Trump vows his full support to CIA after feud about Russia hacking
LANGLEY, Va./WASHINGTON, Jan 21 (Reuters) - U.S. President Donald Trump sought to mend fences with the CIA on Saturday, telling officers he had their back after he criticized spy agencies for their investigation into Russian hacking. In his first...
LANGLEY, Va./WASHINGTON, Jan 21 (Reuters) - U.S. President Donald Trump sought to mend fences with the CIA on Saturday, telling officers he had their back after he criticized spy agencies for their investigation into Russian hacking.
In his first official visit to a government agency as president, Trump - who had said U.S. intelligence tactics were reminiscent of Nazi Germany - sought to leave no doubt with officers that he supported their work.
"Very, very few people could do the job you people do and I want you to know I am so behind you," Trump said, to cheers and loud applause.
Ahead of the speech, some analysts said it would take more than a quick visit for Trump, who engaged in an unprecedented feud with the Central Intelligence agency and other U.S. intelligence agencies before his inauguration, to patch up relations with a community he denigrated.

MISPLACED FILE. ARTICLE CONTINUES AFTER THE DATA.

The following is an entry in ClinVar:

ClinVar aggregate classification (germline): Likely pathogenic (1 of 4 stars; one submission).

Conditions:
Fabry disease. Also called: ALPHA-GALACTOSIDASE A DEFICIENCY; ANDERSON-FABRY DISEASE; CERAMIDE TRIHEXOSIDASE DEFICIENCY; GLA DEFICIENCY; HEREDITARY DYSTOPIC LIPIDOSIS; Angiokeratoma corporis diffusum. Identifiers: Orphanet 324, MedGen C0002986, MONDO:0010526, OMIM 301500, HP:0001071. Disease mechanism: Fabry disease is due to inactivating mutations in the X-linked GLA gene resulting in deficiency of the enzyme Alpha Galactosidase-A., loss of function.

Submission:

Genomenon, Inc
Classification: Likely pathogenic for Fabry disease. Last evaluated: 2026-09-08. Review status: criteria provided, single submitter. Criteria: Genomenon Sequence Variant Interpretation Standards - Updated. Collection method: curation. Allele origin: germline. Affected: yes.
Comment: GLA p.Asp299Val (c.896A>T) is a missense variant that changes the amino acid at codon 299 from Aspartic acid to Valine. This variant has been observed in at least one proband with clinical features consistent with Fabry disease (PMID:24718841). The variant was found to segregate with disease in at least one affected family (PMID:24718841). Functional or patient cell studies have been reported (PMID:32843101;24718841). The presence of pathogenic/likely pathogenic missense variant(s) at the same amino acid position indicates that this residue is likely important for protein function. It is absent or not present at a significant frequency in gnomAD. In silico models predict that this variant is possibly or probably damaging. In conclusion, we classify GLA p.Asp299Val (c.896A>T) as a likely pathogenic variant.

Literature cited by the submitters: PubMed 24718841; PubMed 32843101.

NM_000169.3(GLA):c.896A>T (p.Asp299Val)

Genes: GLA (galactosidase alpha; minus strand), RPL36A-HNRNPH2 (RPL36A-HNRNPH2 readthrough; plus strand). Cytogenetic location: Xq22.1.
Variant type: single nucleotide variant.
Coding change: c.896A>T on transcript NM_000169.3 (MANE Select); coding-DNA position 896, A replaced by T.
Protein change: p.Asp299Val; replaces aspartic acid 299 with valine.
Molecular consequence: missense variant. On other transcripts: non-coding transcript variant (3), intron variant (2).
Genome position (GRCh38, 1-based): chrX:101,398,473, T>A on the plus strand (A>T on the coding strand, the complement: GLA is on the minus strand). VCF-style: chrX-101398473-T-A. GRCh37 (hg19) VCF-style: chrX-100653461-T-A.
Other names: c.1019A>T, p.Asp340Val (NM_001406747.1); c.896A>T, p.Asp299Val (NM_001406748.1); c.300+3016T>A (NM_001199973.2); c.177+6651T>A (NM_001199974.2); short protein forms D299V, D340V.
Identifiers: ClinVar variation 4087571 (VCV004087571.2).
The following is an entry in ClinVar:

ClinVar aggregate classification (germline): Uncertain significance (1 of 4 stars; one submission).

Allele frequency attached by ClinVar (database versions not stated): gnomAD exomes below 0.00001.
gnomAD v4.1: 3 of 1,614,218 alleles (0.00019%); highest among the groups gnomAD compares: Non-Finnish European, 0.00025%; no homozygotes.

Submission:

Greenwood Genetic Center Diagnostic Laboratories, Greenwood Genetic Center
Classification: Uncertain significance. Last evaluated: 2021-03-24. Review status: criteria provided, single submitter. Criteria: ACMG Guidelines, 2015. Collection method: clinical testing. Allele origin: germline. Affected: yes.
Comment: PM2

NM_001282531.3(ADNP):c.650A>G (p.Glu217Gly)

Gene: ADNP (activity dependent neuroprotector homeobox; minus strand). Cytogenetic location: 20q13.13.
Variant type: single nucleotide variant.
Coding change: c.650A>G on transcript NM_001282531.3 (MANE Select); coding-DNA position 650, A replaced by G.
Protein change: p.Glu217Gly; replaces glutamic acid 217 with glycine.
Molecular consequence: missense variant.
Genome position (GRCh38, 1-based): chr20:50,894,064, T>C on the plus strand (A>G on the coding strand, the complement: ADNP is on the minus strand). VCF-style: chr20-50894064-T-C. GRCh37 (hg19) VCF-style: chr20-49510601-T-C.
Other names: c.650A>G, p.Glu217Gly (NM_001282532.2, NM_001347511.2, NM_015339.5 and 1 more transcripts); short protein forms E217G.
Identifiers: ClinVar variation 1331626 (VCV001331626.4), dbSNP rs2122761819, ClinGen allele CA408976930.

Trump harshly criticized intelligence officials after they concluded that Russian President Vladimir Putin directed hackers to breach Democratic emails to try to boost Trump's presidential election campaign.
Then, after leaks about an unsubstantiated dossier compiled by a private security firm suggesting Moscow had compromising information about him, Trump blamed intelligence agencies for using Nazi-like tactics.
Trump made no mention of Russia during his off-the-cuff remarks, which lasted about 15 minutes.
He said the feud with intelligence agencies was made up by the media, and he called reporters "among the most dishonest human beings on earth."
Trump also took issue with television shots and still photos of crowds that had gathered for his inauguration on Friday on the National Mall, suggesting that they were misleading and showed fewer people present than actually in attendance.
Former CIA deputy director Michael Morell said Trump's visit to the CIA would be "an important and positive gesture."
"The real test of the relationship between the president and his most important intelligence agency, though, will depend on how open he is to what CIA has to say about what is happening in the world," Morell said before Trump's speech.
Trump said fighting Islamic State militants would be a priority for the agency, saying "radical Islamic terrorism" had to be eradicated.